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Format: Hardcover
Oh, Caroline Knapp will be missed.
"Appetites" is a powerful and profound exploration of her battle with anorexia in her twenties. She weaves the stories of other female bulemics and anorexics throughout her own-and also of other women with deep obsessions and cravings that lead to such behaviors as promiscuity, alcoholism, spending wildly, and shop lifting. What are they really hunger for, she asks. Love, acceptance, security? She writes with grace and force. The reader confronts these issues with her, but she eases them into the debate. And then he or she is engaged.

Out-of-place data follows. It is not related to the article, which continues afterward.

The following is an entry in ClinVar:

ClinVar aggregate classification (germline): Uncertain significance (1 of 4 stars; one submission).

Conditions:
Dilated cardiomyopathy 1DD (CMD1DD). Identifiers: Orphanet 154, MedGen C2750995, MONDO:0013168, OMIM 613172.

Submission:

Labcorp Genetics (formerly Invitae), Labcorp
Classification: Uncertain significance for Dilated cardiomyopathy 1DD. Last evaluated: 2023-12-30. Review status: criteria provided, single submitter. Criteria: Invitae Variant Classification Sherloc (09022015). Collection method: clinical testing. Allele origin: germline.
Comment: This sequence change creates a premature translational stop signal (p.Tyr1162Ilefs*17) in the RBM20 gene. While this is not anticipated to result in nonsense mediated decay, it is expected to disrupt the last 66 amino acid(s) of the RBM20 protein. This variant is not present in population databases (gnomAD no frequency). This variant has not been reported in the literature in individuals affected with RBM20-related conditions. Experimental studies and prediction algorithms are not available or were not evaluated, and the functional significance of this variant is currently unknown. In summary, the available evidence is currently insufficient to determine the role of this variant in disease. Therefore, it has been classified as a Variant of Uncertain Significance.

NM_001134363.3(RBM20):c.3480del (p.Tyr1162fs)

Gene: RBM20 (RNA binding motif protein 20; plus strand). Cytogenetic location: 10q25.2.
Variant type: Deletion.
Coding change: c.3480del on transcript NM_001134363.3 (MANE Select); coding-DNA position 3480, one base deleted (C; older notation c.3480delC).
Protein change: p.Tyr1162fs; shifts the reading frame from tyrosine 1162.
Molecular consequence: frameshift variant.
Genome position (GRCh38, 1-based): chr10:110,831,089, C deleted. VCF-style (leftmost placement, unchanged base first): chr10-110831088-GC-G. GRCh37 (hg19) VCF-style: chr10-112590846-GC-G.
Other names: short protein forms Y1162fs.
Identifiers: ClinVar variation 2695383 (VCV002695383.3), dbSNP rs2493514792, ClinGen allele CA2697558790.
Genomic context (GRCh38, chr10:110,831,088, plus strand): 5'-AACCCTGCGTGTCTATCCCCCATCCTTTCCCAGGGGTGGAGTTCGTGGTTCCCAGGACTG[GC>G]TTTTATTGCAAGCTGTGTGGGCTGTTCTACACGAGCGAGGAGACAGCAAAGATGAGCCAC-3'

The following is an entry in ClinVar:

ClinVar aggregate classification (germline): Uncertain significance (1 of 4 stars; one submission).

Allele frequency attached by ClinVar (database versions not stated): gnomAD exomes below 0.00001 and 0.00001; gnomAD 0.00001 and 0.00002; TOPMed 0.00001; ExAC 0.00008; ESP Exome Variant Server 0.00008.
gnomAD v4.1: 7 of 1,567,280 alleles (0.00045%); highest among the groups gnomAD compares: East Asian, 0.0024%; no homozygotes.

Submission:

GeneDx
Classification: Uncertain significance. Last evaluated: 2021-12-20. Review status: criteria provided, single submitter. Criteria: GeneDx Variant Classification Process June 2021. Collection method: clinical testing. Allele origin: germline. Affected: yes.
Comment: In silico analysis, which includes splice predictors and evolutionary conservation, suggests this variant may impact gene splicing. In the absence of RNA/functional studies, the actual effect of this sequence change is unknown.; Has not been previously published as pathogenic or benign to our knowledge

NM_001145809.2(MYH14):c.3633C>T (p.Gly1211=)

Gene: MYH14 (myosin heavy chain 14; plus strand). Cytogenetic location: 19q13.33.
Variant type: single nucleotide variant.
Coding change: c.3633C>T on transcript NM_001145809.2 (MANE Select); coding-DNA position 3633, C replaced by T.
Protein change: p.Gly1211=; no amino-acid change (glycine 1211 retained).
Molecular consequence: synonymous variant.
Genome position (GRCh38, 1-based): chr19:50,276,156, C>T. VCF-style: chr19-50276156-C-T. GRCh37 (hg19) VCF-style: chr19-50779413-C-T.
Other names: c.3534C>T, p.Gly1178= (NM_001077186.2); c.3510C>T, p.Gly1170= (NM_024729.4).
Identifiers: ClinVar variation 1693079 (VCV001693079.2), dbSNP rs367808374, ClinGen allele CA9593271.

Knapp explores the emotional, psychological, and cultural reasons that drive American women to such behaviors. She has a softer, gentler voice than most feminists and she does not indict men for the most part. But she does blame society. It's interesting-most pop psychologists would diagnose some of the behaviors she describes as examples of an "obsessive compulsive disorder" (anorexia is a manifestation of it in many cases). Yet she doesn't use that term once in the book-in many ways, she digs even deeper for the causes than simply a diagnosis. She analyzes what triggers the disease.
I would recommend this book for most women, even if you haven't had an eating disorder. We all have appetites. I wouldn't recommend it for most men, except those who like women issue books or know someone who is anorexic.